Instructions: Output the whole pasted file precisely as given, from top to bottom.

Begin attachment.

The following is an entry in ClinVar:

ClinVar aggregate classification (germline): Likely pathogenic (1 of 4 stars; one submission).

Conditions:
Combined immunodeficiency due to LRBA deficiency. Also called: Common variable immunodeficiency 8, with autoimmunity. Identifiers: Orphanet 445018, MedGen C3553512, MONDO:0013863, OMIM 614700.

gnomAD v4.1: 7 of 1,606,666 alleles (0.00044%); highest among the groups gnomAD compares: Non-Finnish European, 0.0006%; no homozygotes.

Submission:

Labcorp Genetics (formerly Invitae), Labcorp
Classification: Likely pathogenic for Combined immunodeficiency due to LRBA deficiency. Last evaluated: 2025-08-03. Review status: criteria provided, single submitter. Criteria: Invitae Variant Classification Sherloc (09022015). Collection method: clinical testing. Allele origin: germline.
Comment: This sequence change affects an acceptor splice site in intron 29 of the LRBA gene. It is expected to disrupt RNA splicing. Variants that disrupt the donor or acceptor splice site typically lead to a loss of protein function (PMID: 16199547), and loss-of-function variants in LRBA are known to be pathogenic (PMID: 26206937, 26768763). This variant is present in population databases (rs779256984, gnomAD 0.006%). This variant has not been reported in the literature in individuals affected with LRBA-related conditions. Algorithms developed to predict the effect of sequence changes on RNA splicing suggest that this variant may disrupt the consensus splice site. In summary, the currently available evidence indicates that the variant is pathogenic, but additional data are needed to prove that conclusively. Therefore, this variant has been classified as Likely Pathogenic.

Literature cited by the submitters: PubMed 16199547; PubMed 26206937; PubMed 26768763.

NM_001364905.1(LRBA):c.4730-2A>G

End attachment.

The following is an entry in ClinVar:

ClinVar aggregate classification (germline): Likely pathogenic (1 of 4 stars; one submission).

Conditions:
Combined immunodeficiency due to LRBA deficiency. Also called: Common variable immunodeficiency 8, with autoimmunity. Identifiers: Orphanet 445018, MedGen C3553512, MONDO:0013863, OMIM 614700.

gnomAD v4.1: 7 of 1,606,666 alleles (0.00044%); highest among the groups gnomAD compares: Non-Finnish European, 0.0006%; no homozygotes.

Submission:

Labcorp Genetics (formerly Invitae), Labcorp
Classification: Likely pathogenic for Combined immunodeficiency due to LRBA deficiency. Last evaluated: 2025-08-03. Review status: criteria provided, single submitter. Criteria: Invitae Variant Classification Sherloc (09022015). Collection method: clinical testing. Allele origin: germline.
Comment: This sequence change affects an acceptor splice site in intron 29 of the LRBA gene. It is expected to disrupt RNA splicing. Variants that disrupt the donor or acceptor splice site typically lead to a loss of protein function (PMID: 16199547), and loss-of-function variants in LRBA are known to be pathogenic (PMID: 26206937, 26768763). This variant is present in population databases (rs779256984, gnomAD 0.006%). This variant has not been reported in the literature in individuals affected with LRBA-related conditions. Algorithms developed to predict the effect of sequence changes on RNA splicing suggest that this variant may disrupt the consensus splice site. In summary, the currently available evidence indicates that the variant is pathogenic, but additional data are needed to prove that conclusively. Therefore, this variant has been classified as Likely Pathogenic.

Literature cited by the submitters: PubMed 16199547; PubMed 26206937; PubMed 26768763.

NM_001364905.1(LRBA):c.4730-2A>G